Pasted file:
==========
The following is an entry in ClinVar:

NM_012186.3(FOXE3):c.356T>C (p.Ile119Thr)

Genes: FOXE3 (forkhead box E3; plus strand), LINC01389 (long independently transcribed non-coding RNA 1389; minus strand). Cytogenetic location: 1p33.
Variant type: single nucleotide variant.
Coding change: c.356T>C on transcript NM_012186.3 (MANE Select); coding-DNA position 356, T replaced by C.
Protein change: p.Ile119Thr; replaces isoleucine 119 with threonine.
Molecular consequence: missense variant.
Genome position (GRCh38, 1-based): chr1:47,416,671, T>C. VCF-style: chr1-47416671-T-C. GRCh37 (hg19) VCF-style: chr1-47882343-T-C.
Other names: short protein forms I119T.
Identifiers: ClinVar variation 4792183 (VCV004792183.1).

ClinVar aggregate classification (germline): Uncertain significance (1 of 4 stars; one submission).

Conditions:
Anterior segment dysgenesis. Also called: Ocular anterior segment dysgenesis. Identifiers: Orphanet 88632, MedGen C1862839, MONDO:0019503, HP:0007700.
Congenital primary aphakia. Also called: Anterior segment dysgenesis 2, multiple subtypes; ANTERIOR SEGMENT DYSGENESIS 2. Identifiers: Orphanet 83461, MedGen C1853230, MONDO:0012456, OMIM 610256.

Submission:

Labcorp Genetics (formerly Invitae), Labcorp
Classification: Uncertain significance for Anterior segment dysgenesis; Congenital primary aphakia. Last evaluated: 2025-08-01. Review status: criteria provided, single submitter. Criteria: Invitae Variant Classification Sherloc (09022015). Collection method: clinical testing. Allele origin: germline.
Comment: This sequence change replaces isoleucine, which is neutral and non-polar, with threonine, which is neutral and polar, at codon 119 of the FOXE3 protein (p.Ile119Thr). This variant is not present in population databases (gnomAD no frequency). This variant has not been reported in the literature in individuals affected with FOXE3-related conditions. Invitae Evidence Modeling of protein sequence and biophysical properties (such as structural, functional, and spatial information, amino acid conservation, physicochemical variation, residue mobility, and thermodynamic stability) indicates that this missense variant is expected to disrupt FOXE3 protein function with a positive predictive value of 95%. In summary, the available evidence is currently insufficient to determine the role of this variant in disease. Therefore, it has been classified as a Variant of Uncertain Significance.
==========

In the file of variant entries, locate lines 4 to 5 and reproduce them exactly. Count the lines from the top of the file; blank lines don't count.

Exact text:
Variant type: single nucleotide variant.
Coding change: c.356T>C on transcript NM_012186.3 (MANE Select); coding-DNA position 356, T replaced by C.